DSM has published a new paper to further characterize the consequences of insufficient vitamin and nutrient supply on the aging brain. The manuscript, which appears in Nutrition, highlights the contributing factors to the malnourishment of the elderly, which is linked to the progression of pathological events causing Alzheimer’s type dementia. It argues that, to delay the onset of Alzheimer’s disease, neuronal health must be maintained for as long as possible and concludes that the optimal supply of micronutrients plays a vital metabolic role in supporting the normal functioning of the brain. The new research follows a landmark study, published in Neurology, which shows a strong correlation between low vitamin D levels and the risk of developing dementia, further demonstrating the critical importance of micronutrients in protecting the aging brain.
The paper highlights that a variety of vitamins and polyunsaturated fatty acids (PUFAs) have been identified as having essential roles in the metabolism of vital components of a healthy brain and contribute to a myriad of processes, including the synthesis of cell membranes, neurotransmitters, amino acids, amines and steroids that support signal transduction and neuronal health. Energy production in the brain is heavily dependent on several vitamins and minerals, such as vitamins C and A, which are essential co-factors in the metabolic processes responsible for the release of energy from carbohydrates.
There are currently 35 million patients being affected by Alzheimer’s type dementia worldwide, and the number is expected to quadruple by 2050. It has recently been estimated that low nutrient, high energy food accounts for over 25 percent of total energy consumption in people older than 50 years in the United States, and 50 to 70 percent of the residents in German nursing homes have been found to have an unhealthy level of energy intake. The paper has reviewed a variety of social, economic and health related factors that are negatively impacting the supply of micronutrients to elderly people.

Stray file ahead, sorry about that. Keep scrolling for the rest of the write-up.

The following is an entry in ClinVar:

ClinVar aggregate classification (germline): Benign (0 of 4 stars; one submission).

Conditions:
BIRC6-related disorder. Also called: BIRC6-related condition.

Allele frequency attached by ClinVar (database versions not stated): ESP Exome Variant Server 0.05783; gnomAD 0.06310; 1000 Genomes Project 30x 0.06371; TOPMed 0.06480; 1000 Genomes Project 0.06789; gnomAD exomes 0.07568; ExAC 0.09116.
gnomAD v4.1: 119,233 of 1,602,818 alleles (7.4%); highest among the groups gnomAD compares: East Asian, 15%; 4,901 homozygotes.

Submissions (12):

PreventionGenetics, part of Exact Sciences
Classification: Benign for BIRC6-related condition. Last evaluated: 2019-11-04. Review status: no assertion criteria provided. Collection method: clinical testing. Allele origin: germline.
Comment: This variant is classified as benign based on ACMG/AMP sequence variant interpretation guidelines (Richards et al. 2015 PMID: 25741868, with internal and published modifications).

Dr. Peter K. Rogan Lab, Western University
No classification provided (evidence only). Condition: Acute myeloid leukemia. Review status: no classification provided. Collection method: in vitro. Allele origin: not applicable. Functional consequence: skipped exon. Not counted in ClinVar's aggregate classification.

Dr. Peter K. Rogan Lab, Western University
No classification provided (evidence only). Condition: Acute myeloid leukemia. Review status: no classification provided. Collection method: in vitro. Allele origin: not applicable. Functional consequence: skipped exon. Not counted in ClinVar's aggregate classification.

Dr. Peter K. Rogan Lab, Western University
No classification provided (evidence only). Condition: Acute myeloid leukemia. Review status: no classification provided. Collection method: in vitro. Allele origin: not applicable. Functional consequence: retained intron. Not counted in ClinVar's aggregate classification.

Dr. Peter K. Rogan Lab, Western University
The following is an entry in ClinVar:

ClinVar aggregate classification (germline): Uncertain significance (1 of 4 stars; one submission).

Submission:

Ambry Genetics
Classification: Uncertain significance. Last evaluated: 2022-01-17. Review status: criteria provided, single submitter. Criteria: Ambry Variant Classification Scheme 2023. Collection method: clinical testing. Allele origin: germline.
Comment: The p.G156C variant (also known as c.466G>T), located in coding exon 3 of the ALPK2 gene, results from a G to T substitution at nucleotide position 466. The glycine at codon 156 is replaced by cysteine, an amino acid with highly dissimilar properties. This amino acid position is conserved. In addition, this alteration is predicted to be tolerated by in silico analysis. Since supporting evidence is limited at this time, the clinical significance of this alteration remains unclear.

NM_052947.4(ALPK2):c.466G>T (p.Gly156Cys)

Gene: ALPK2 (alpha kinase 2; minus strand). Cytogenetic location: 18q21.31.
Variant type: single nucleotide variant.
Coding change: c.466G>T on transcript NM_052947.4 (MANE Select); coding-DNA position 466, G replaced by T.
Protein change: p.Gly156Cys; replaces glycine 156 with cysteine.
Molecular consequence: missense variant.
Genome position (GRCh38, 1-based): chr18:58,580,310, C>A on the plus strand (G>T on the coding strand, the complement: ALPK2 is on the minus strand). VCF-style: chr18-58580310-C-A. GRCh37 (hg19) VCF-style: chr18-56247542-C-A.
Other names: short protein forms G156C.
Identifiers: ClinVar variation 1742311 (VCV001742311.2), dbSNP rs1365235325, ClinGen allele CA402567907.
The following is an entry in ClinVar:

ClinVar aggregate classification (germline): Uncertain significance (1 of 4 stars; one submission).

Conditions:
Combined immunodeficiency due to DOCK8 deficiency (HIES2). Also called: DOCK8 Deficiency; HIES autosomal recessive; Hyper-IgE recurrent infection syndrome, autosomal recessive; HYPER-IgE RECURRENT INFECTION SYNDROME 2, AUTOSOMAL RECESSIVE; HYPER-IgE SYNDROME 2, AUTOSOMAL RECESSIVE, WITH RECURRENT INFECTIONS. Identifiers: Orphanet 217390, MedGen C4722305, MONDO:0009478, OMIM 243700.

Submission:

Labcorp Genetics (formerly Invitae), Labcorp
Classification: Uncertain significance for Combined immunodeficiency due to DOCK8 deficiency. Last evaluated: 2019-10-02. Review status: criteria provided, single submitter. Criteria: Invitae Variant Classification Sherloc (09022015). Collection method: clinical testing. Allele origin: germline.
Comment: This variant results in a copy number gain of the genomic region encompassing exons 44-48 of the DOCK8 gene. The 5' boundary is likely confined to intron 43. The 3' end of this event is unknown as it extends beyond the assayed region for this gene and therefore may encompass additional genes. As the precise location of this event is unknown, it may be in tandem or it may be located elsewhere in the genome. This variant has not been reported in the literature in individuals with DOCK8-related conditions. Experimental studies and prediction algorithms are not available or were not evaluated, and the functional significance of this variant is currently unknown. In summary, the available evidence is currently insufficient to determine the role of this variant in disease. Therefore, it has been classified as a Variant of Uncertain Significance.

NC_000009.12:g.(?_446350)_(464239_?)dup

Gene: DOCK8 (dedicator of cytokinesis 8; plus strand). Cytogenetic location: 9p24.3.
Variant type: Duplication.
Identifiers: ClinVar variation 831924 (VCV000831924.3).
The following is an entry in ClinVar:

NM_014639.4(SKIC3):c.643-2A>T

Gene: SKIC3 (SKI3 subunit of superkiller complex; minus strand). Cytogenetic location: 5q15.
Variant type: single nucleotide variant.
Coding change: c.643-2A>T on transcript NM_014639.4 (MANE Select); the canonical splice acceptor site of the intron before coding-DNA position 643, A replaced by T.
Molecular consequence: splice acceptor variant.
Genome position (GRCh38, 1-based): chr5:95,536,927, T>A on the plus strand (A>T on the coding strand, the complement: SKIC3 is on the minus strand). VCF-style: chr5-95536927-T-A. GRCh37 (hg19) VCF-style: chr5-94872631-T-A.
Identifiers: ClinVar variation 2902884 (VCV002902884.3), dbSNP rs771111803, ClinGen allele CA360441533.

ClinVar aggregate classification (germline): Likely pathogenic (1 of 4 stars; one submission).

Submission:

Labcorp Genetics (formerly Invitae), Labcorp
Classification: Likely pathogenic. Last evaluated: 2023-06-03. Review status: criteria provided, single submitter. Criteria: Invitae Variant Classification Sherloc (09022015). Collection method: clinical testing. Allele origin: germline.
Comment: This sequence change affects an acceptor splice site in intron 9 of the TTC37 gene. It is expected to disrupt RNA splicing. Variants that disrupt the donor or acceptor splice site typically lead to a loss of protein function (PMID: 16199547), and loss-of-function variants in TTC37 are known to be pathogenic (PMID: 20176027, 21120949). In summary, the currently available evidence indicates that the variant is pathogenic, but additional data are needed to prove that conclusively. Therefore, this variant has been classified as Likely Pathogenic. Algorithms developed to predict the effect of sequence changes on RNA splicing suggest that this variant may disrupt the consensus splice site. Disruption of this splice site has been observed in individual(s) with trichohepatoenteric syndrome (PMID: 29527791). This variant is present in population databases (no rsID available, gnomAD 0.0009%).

“The brain has exceptionally high metabolic activity and uses a large proportion of the body’s total nutrient and energy intake, making the brain susceptible to any shortage of nutrients,” explains Dr. M. Hasan Mohajeri, R&D human nutrition and health, DSM Nutritional Products. “As we age, the brain has altering requirements of essential nutrients including vitamins. Clinical research has shown that the ability to recall events in time and place declines with age, starting at 20 years of age. High nutrient food or targeted nutritional supplements are essential to maintain a healthy brain throughout our developmental and adult years.”
“With the increase in prevalence of Alzheimer’s disease in our aging population, it is imperative that—in the absence of a cure—we endeavor to delay the onset of neurological degeneration,” adds Professor Manfred Eggersdorfer, senior vice president of nutrition science and advocacy at DSM and professor for Healthy Ageing at the University of Groningen. “It is forecast that degenerative neurological conditions will cost global economies trillions in patient healthcare costs over the next 35 years. We encourage healthcare professionals, governments and other key stakeholders to take note of the strong science in support of an alternative, nutritional approach to protecting against the onset of Alzheimer’s disease pathology.”